However, it would be naive to suppose that wars between Asia’s states will always be a matter for the history books. Economic power is often backed by military power and a willingness to use it. In 2015 China overtook the US as the world’s biggest economy on a purchasing-power-parity basis, and within a couple of decades will overtake it in military spending, too.
Meanwhile, other Asian nations are also increasing their defence budgets (by one calculation Asia-Pacific nations excluding China surpassed military spending by Europe in 2015). Fear of a hegemonic and aggressive China is the reason so many Asia-Pacific states, from Singapore and Indonesia to the Philippines, Taiwan and Japan, view their various alliances with the United States as a security guarantee – a guarantee made all the more necessary by the absence of regional defence alliances. For the moment, however, the conflicts that preoccupy Asia’s governments are mostly internally generated, whether by ideology, race, religion or all three.
CHINA: With a population of more than 1.3 billion the People’s Republic of China (PRC) is the world’s most populous nation (although India will overtake it within the next two decades). On the basis of purchasing- power parity it also now boasts the world’s biggest economy. Put the two together, add some well-attested expertise in cyber-warfare (in 2014 the FBI accused China of cyber-attacks on American companies) and China is a power to be reckoned with.
The People’s Liberation Army (PLA), which includes the navy and air force, has 2.3 million frontline personnel, with another 2.3 million in the active reserve of the armed forces and police; there are more than 9,000 tanks and around 900 fighter jets; and the navy, with more than 60 submarines, one aircraft carrier (with more to come) and around 70 destroyers and frigates, can deploy its might throughout the Pacific Ocean and beyond. When its status as a nuclear-weapons power with a permanent seat on the UN Security Council is also taken into account, China can clearly inspire the respect of all in the Asia-Pacific region and of Russia and the United States, both of which are keen to preserve their Pacific interests.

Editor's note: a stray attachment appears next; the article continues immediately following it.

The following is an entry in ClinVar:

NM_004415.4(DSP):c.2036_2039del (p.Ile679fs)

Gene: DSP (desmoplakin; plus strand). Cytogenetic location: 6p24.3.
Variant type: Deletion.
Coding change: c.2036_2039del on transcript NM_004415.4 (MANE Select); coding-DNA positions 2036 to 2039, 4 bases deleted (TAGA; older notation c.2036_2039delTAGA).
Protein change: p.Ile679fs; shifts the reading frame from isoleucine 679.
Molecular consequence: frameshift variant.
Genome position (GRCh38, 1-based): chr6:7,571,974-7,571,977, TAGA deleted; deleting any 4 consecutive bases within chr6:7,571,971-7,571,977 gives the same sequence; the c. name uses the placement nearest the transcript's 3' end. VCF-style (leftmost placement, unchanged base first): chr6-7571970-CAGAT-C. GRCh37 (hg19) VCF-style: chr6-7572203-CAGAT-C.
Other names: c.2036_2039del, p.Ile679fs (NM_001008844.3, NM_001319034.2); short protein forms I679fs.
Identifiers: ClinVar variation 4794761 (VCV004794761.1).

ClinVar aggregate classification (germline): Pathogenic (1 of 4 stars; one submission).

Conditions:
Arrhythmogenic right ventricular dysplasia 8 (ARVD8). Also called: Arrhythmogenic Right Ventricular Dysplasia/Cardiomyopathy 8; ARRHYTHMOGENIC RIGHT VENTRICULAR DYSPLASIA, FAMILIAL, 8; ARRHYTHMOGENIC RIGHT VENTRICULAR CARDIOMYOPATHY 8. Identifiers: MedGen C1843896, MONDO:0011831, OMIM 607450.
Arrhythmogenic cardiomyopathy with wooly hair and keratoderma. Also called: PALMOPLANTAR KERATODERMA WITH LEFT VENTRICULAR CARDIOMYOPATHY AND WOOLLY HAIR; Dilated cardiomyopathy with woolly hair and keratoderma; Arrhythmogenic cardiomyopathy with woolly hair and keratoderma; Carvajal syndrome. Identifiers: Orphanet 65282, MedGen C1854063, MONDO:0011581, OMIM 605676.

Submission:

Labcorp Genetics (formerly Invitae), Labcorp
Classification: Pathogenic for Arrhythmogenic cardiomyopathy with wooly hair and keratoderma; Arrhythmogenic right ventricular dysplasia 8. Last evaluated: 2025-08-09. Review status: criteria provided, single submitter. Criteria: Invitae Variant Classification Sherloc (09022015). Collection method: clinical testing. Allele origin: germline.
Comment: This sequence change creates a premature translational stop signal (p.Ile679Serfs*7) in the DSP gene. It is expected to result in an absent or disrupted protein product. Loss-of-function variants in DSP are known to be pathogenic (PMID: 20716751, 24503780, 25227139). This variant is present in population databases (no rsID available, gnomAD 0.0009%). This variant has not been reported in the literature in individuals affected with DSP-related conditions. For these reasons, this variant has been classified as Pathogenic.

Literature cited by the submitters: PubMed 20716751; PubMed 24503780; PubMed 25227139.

It also inspires a certain amount of fear among its lesser Pacific neighbours, even technologically advanced Japan. Competing territorial and maritime claims mean that China is in dispute with Japan over the Senkaku islands (Diaoyu or Diaoyutai, in Chinese); with Vietnam over the Paracel islands; with the Philippines over the Scarborough Shoal; and with Malaysia, the Philippines, Vietnam and Brunei over the Spratly islands (where China, ratcheting up the tension, in early 2015 began “island building” by reclaiming land in defiance of protests by the US and its regional allies). To add still more complexity, the PRC’s claims are also made by Taiwan, which calls itself the Republic of China (ROC) and considers itself to be the legitimate government of all China.
China’s claims are not limited to the Pacific region. It has a long- standing dispute with India over the Aksai Chin border region in the Himalayas, claims most of the Indian state of Arunachal Pradesh and has an ill-defined (and therefore potentially contentious) border with Bhutan.
Against such a background, it is remarkable how seldom the PRC – founded in 1949 when Mao Zedong’s communist legions expelled the US-backed Kuomintang government of Chiang Kai-shek to exile in Taiwan – has resorted to military action.
In the Korean war of 1950–53 it intervened in support of communist North Korea, fighting South Korea and the US-led UN troops to a stalemate.
In 1959 Chinese troops were deployed to crush a rebellion in Tibet, which had declared its independence from China in 1913 but had been formally forced (“liberated” was the word used by Mao) into the PRC in 1950.
In 1962, following several border clashes with India following India’s reception of the Dalai Lama and his followers from Tibet, China sent troops to resolve its disputed mountain frontier with India around Kashmir. After a month of fighting along the Aksai Chin plateau in one of the world’s most inhospitable regions, China emerged with de facto control of Aksai Chin, leaving the rest of Kashmir divided between India and Pakistan.
The final full-scale exercise of Chinese military power in the 20th century was its invasion of Vietnam in February 1979. This was in retaliation for the occupation by Vietnam of neighbouring Cambodia in a successful bid to topple the genocidal Khmer Rouge regime of Pol Pot, an ally of China.
In March 1969, when tensions between China and the Soviet Union were at their highest, fighting broke out between the PLA and Soviet forces along the Ussuri river, marking the ill-defined border between the two countries. As the clashes continued into the summer, there seemed a real prospect of full-scale, even nuclear, war between communism’s two leading powers. Happily, in September 1969 high- level diplomacy was able to lower the temperature (though a full settlement of the Russia–China border was not reached until 2008).